Russia is properly under sanction for its misbehaviour towards Ukraine, but the harsh truth is that in our wider relations with Russia we have a clear common interest in taking on Daesh, which is very important to our national interest. Will the Minister try to ensure that where we can find common cause with Russia, we can conduct relations positively, while sustaining our disapproval of its behaviour in Ukraine?
The Prime Minister spoke to President Putin in May and made it clear that while we disagree profoundly with Russia about Ukraine we are still prepared to try to work with Russia on combating international terrorism and advancing the cause of non-proliferation. My right hon. Friend the Foreign Secretary has this week been working with the Russian Foreign Minister and other partners in Vienna to that aim.
I completely agree with my hon. Friend’s point. The Russian annexation of Crimea and its continued intervention in the internal affairs of Ukraine are a breach of the Helsinki agreements as well as the agreements that Russia and Ukraine came to at the time of the break-up of the USSR. The precedent that has been set is extremely dangerous.
My right hon. Friend the Prime Minister discussed the United Kingdom’s renegotiation plans with the First Minister of Scotland during his recent visit to Edinburgh. My right hon. Friend the Foreign Secretary spoke to all three devolved Administration leaders in the margins of the recent British-Irish Council. It is a regular agenda item at meetings between the United Kingdom Government and the three devolved Administrations.
The Minister will be aware that the First Ministers of Scotland and Wales have said that it would be unacceptable for any part of the United Kingdom to be taken out of the EU against its will. Given that the Foreign Secretary is on the record as saying that the UK could leave the EU if treaty renegotiations are not to his liking, will the Minister say whether that opinion has been discussed with the First Ministers of the devolved Administrations?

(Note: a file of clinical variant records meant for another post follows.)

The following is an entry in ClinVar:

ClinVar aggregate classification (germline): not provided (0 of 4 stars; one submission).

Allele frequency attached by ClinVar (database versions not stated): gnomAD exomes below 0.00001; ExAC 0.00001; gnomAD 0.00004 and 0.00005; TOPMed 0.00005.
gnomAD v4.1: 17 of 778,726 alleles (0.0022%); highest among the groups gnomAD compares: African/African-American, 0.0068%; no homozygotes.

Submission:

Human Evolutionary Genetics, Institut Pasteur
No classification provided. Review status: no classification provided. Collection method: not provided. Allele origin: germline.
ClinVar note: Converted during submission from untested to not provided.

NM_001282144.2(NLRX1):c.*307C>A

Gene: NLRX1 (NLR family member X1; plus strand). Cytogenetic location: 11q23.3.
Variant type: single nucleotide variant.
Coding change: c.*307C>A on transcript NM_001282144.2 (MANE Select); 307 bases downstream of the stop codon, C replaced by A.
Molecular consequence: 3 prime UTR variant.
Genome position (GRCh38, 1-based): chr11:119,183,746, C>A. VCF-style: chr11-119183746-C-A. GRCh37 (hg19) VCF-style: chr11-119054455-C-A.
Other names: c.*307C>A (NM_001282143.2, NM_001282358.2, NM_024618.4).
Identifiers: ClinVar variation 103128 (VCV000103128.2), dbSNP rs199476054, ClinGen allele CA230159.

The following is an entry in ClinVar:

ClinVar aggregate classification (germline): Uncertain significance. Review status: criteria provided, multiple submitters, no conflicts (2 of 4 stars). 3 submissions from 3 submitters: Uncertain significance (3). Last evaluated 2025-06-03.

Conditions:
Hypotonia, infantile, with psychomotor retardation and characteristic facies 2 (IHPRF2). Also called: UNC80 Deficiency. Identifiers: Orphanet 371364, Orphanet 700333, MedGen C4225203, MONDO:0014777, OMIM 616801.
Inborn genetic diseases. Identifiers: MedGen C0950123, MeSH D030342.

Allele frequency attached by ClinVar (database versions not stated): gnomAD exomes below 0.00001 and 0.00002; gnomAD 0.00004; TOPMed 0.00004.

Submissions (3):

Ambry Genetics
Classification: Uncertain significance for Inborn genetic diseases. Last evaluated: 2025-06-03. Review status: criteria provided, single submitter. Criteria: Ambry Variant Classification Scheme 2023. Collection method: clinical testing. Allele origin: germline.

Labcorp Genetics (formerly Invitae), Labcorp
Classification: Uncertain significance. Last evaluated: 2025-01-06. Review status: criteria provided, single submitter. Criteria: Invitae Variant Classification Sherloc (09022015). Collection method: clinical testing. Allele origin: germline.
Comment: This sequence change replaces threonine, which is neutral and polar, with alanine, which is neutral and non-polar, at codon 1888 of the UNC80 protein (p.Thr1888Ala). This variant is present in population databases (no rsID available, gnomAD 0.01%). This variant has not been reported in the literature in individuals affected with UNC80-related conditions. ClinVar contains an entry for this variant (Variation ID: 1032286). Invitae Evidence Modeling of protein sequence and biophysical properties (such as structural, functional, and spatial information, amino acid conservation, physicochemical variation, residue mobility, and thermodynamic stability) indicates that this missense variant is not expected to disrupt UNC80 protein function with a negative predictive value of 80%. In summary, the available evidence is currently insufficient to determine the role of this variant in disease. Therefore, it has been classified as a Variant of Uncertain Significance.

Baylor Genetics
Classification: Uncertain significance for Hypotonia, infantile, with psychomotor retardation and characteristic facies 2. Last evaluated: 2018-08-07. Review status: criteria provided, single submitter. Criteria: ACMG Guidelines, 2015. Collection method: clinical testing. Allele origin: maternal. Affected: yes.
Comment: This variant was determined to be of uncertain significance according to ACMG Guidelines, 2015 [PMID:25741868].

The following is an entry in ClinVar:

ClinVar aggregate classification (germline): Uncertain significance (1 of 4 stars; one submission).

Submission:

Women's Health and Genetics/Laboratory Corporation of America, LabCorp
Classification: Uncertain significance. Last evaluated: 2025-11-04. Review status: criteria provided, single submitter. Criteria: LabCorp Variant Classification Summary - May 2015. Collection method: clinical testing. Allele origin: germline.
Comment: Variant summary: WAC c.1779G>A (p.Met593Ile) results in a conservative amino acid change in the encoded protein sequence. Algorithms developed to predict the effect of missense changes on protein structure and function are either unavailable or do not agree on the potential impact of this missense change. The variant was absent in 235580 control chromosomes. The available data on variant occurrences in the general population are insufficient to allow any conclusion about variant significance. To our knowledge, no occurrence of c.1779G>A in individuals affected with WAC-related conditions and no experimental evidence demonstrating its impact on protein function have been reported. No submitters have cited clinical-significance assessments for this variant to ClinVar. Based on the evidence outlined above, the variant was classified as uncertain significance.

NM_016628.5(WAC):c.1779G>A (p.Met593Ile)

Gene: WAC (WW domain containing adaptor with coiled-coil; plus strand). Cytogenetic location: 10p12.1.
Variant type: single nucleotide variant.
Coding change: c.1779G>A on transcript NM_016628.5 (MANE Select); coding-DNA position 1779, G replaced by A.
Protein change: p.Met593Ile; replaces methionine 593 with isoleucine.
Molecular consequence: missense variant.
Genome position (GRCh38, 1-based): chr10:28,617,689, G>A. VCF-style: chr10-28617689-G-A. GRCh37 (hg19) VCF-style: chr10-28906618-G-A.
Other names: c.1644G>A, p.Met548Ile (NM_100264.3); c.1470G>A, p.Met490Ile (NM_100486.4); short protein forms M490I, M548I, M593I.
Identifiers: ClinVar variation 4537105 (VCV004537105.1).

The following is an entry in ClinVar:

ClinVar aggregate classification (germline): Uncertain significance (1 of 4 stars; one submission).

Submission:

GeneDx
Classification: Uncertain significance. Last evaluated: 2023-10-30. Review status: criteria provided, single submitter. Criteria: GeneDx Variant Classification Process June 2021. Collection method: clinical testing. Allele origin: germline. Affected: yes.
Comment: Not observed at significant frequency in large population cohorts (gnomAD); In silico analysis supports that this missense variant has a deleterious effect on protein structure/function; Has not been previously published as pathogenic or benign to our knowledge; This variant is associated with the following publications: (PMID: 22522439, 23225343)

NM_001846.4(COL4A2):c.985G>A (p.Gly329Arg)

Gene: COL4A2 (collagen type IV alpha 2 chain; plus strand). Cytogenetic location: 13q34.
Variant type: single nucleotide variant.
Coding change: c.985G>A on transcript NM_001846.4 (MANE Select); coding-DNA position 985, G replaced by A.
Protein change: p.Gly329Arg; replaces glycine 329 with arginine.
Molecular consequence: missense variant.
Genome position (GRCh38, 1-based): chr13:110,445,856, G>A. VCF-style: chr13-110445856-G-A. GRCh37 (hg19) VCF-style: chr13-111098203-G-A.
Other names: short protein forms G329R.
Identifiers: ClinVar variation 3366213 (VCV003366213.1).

I do not think the First Minister has ever been shy about making her opinions known to British Ministers. The key point is that British membership of the European Union is the membership of the whole of the United Kingdom. Our membership of international organisations is explicitly a reserved matter under the terms of the devolution settlements. Under this Government, the people of Scotland will at least have the right to a vote on whether they wish to stay in the European Union, which the hon. Gentleman’s party tried to deny them when it voted against the European Union Referendum Bill the other week.
16. To be absolutely clear, will the Minister confirm that if the nations of Wales and Scotland vote to stay in the European Union, the UK Government will drag us out against our will? (901009)
The Minister will be aware that Britain’s relationship with the EU is vital to the people of Gibraltar and to the people of the Crown dependencies that trade with the EU. Will he ensure that consultations take place with the Parliaments and Governments of Gibraltar, Jersey, Guernsey and the Isle of Man?
Apart from discussions in the margins of the British-Irish Council, will the Minister confirm whether there will be actual discussions as part of the agenda of the British-Irish Council involving the Government of the south of Ireland? An exit from the European Union would have a detrimental impact on business and energy relations north and south, and between Britain and Ireland.
The Government’s renegotiation is certainly regularly discussed whenever I or any of my ministerial colleagues talk to our Irish counterparts. I intend to visit all three devolved Administrations later this year. I have no doubt that I will be able to engage in good conversations with political leaders in all three Administrations, so I can take clear account of their views.
Human rights and democratic reform are central concerns for us. In this critical election year for Burma, we regularly raise these issues with the Government of Burma. I strongly reiterated our concerns on the Rohingya to the Burmese ambassador on 18 May, which our ambassador in Rangoon repeated to Ministers locally.
Does the Minister agree that reserved parliamentary seats for the military are not compatible with a modern democracy? It is now clear that the military in Burma retains too much power and influence and that it is time for the international community to reassess Burma’s commitment to democracy and human rights.
The hon. Gentleman makes a valid point. We have registered our unhappiness with this clause remaining, as indeed we have for the clauses remaining that effectively rule out Aung San Suu Kyi from running as a presidential candidate. Having said that, we have made the point again and again to President Thein Sein—most recently by the Prime Minister—that we expect the elections on 8 November to be inclusive and credible.